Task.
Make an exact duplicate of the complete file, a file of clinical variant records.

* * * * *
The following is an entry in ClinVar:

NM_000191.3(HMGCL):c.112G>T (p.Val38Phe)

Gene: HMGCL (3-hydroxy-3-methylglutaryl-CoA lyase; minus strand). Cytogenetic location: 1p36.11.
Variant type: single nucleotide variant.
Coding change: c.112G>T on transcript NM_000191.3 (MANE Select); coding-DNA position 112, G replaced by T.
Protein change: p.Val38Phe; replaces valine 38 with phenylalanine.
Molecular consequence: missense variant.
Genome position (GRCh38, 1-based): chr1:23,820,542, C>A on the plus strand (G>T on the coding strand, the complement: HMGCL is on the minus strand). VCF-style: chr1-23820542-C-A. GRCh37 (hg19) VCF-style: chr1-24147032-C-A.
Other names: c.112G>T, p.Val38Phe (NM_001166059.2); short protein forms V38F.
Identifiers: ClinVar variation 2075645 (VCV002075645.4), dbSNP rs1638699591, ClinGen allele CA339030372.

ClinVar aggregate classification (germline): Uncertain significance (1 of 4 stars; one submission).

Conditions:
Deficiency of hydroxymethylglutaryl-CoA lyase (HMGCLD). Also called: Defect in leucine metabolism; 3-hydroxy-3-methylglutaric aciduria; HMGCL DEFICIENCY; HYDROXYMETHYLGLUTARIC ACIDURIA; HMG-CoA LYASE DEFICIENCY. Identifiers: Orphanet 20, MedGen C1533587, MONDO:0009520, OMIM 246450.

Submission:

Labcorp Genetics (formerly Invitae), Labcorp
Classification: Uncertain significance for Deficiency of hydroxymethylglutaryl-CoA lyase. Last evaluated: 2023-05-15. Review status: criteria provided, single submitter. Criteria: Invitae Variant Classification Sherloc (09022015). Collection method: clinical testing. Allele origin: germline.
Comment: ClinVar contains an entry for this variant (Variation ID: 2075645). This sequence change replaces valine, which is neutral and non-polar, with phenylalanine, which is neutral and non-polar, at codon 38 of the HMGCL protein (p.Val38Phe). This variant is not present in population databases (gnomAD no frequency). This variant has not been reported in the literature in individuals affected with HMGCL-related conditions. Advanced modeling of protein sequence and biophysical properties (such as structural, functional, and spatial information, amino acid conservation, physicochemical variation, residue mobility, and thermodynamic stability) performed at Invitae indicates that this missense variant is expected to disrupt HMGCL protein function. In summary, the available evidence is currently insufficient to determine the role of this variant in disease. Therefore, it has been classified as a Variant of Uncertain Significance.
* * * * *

The following is an entry in ClinVar:

NM_000191.3(HMGCL):c.112G>T (p.Val38Phe)

Gene: HMGCL (3-hydroxy-3-methylglutaryl-CoA lyase; minus strand). Cytogenetic location: 1p36.11.
Variant type: single nucleotide variant.
Coding change: c.112G>T on transcript NM_000191.3 (MANE Select); coding-DNA position 112, G replaced by T.
Protein change: p.Val38Phe; replaces valine 38 with phenylalanine.
Molecular consequence: missense variant.
Genome position (GRCh38, 1-based): chr1:23,820,542, C>A on the plus strand (G>T on the coding strand, the complement: HMGCL is on the minus strand). VCF-style: chr1-23820542-C-A. GRCh37 (hg19) VCF-style: chr1-24147032-C-A.
Other names: c.112G>T, p.Val38Phe (NM_001166059.2); short protein forms V38F.
Identifiers: ClinVar variation 2075645 (VCV002075645.4), dbSNP rs1638699591, ClinGen allele CA339030372.

ClinVar aggregate classification (germline): Uncertain significance (1 of 4 stars; one submission).

Conditions:
Deficiency of hydroxymethylglutaryl-CoA lyase (HMGCLD). Also called: Defect in leucine metabolism; 3-hydroxy-3-methylglutaric aciduria; HMGCL DEFICIENCY; HYDROXYMETHYLGLUTARIC ACIDURIA; HMG-CoA LYASE DEFICIENCY. Identifiers: Orphanet 20, MedGen C1533587, MONDO:0009520, OMIM 246450.

Submission:

Labcorp Genetics (formerly Invitae), Labcorp
Classification: Uncertain significance for Deficiency of hydroxymethylglutaryl-CoA lyase. Last evaluated: 2023-05-15. Review status: criteria provided, single submitter. Criteria: Invitae Variant Classification Sherloc (09022015). Collection method: clinical testing. Allele origin: germline.
Comment: ClinVar contains an entry for this variant (Variation ID: 2075645). This sequence change replaces valine, which is neutral and non-polar, with phenylalanine, which is neutral and non-polar, at codon 38 of the HMGCL protein (p.Val38Phe). This variant is not present in population databases (gnomAD no frequency). This variant has not been reported in the literature in individuals affected with HMGCL-related conditions. Advanced modeling of protein sequence and biophysical properties (such as structural, functional, and spatial information, amino acid conservation, physicochemical variation, residue mobility, and thermodynamic stability) performed at Invitae indicates that this missense variant is expected to disrupt HMGCL protein function. In summary, the available evidence is currently insufficient to determine the role of this variant in disease. Therefore, it has been classified as a Variant of Uncertain Significance.